His sacrifice reached its pinnacle when Rama, after returning to Ayodhya, asked Shatrughna to leave for Mathura to fight with Lavanasura - a separation of twelve more years. Rama made Shatrughna the crown prince of Mathura and advised him to serve the kingdom and its people. After killing Lavanasura and being made the prince of Mathura, it was difficult for Shatrughna to survive being separated from his brothers. Seeing the plight of their king, the brahmins of Mathura formed a group to enact Ramleela so that Shatrughna’s pangs of separation could be pacified by watching the Ramleela. Shatrughna watched the Ramleela for twelve years and survived the period of separartion from his brothers. The Ramleela of Mathura is famous even now. It is mentioned in the Padma Puran that Rama along with Bharata had once came to Mathura to visit Shatrughna.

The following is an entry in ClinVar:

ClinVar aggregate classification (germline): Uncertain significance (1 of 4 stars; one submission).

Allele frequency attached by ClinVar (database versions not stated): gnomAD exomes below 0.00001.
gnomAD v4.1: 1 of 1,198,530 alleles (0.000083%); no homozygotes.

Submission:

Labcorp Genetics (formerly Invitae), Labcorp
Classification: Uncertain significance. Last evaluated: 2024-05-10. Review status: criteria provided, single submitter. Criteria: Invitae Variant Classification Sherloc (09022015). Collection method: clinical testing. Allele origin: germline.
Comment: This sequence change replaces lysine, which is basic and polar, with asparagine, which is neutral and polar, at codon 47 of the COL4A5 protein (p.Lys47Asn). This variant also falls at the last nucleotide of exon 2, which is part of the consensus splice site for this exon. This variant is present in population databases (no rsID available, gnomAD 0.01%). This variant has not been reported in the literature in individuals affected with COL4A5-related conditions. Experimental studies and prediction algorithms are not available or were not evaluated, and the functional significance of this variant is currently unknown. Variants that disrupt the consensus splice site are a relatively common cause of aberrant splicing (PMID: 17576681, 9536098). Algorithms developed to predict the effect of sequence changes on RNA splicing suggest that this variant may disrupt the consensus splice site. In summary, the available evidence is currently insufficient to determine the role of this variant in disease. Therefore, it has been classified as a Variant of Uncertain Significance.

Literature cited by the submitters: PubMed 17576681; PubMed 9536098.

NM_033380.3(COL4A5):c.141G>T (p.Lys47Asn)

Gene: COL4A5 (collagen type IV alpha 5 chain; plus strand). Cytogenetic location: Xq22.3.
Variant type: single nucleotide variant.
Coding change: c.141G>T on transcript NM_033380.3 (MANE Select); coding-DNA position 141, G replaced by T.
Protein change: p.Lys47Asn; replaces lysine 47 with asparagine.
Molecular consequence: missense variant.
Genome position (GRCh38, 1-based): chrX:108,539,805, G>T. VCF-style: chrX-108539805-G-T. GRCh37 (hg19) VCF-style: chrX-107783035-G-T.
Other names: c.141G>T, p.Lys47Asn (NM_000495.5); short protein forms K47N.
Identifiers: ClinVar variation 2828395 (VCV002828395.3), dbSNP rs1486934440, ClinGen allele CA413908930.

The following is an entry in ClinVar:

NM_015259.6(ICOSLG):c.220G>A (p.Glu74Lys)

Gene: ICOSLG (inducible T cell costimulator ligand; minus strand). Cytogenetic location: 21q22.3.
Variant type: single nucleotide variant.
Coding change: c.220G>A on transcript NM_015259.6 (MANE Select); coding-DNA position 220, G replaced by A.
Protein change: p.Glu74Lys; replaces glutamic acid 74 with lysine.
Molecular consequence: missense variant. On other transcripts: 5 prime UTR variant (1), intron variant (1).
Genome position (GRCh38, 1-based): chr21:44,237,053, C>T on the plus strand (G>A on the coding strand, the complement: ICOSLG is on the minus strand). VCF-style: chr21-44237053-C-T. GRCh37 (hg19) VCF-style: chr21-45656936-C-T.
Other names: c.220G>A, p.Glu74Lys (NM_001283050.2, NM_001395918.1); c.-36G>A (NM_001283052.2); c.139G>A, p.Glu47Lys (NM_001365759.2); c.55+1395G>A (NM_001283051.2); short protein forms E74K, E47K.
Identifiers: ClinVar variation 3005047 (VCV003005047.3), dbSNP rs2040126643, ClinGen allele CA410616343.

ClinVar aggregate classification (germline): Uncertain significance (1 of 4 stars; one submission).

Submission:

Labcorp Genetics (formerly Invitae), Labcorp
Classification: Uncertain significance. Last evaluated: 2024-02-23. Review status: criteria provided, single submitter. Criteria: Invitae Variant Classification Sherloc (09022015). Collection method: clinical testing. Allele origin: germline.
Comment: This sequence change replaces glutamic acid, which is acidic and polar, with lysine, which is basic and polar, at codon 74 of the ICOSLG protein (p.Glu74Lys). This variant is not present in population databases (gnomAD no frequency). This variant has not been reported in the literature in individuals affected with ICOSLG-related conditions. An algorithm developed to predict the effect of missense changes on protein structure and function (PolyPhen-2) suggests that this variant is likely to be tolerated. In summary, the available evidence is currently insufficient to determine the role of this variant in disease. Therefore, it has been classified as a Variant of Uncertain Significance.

Shatrughna's unwavering dedication to the cause and his willingness to face adversity exemplify the essence of sacrifice in the pursuit of righteousness. The characters of Lakshmana, Bharata, and Shatrughna in the Ramayana stand as timeless symbols of sacrifice, embodying the principles of duty, loyalty, and selflessness. Their unwavering commitment to their brothers and the path of righteousness serves as a source of inspiration for generations, teaching valuable lessons about the importance of familial bonds and the sacrifices one must make for the greater good. In the tapestry of the Ramayana, these brothers weave a narrative of sacrifice that transcends time, reminding humanity of the enduring significance of dharma and virtuous living.




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Nice....a must read!